A few months later I watched a bus filled with members of the local Jewish youth group, including my younger brother (and only sibling), pull away from the synagogue enroute to some weekend retreat. I told my mother as we walked to the car that I prayed to God for Scott to be safe.

She started crying. Joyfully.

But even for all my agnostic bluster, I have had experiences, still, that cause me to wonder about the world. Watching the births of both children was a miracle and a mystery that can't help but stir a sense that the world is guided by something.

In early 2009, I wrote a freelance article about the popularity of Kabbalah, the Jewish mystical tradition that has gained a fair amount of publicity because Madonna is one of its devotees. One rabbi I interviewed said the essence of Kabbalah is recognizing the Divine spark in everyone and treating everyone as if he or she possesses that celestial shard of light.

His words resonated with me, and I have never forgotten them. I have a few close friends and associates (namely a few elderly women at the retirement community where I work), and family members who are either devout or active in their faiths. Deep, non-judgmental faith impresses me. Always has.

I remember watching my late mother-in-law, Maria, a devout Catholic who lived the best of Jesus' teachings, in 1992 as she retraced her Lord's footsteps at a synagogue where he preached 2000 years ago just north of Tiberias, in Israel's Galilee region. Walking on hallowed ground was the pinnacle of her life.

I will admit I have a hard time understanding when a tragedy occurs and someone says, "God spared us" or "God was good to us." How or why does God protect some people and let others die? Did those who suffered not pray enough?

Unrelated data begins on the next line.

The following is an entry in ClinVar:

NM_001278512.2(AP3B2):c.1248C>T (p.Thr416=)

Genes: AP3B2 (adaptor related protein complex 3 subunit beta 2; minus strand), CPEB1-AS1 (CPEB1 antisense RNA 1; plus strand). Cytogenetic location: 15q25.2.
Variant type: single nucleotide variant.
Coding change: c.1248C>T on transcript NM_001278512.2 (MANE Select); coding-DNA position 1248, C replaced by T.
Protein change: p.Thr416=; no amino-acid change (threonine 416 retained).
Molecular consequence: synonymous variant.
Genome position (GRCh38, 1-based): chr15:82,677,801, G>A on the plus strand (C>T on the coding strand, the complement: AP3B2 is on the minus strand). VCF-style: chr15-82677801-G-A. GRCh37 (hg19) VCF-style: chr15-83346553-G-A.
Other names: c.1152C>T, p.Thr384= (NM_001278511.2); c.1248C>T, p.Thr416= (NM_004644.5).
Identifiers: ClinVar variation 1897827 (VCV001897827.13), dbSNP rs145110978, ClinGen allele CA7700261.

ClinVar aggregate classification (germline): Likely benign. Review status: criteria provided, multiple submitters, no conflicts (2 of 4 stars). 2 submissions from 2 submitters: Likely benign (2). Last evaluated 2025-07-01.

There were some well-meaning people who said that Verna just needed to pray and think positively when she was first diagnosed with breast cancer and later when it returned. But what about all her friends who'd succumbed to the disease before her? Had they not fought or prayed hard enough?

None of this internal struggle means much or will necessarily help me help Maya as she alternates between utter sadness and demonstrable anger over her Mommy's death.

Two of my co-workers, both dedicated Catholics and very sweet people, told me today that I may be an agnostic but I am also very spiritual. I don't feel that way. I feel as if I am just muddling through when it comes to so, so much. And I do desperately want to comfort Maya and Miguel.

Maybe it's time to open my heart. Maybe it's time for some travel on that continuum that Professor Neil Gilman vividly rendered for me more than 30 years ago.

It's my choice. Thank God.

1 comment:

  1. I consider myself an agnostic too - I think. But my doubts lie more with the question of God's existence than with the answer. The problem is a linguistic one: the word God is so vast that it's almost meaningless. I think of that children's song, "Hashem is here, hashem is there, hashem is really everywhere..." If a word stands for everything, how can it still have meaning?

    I think my point is that I have a lot more fun dissecting the question of belief in God than trying to answer it. Does that count as agnosticism?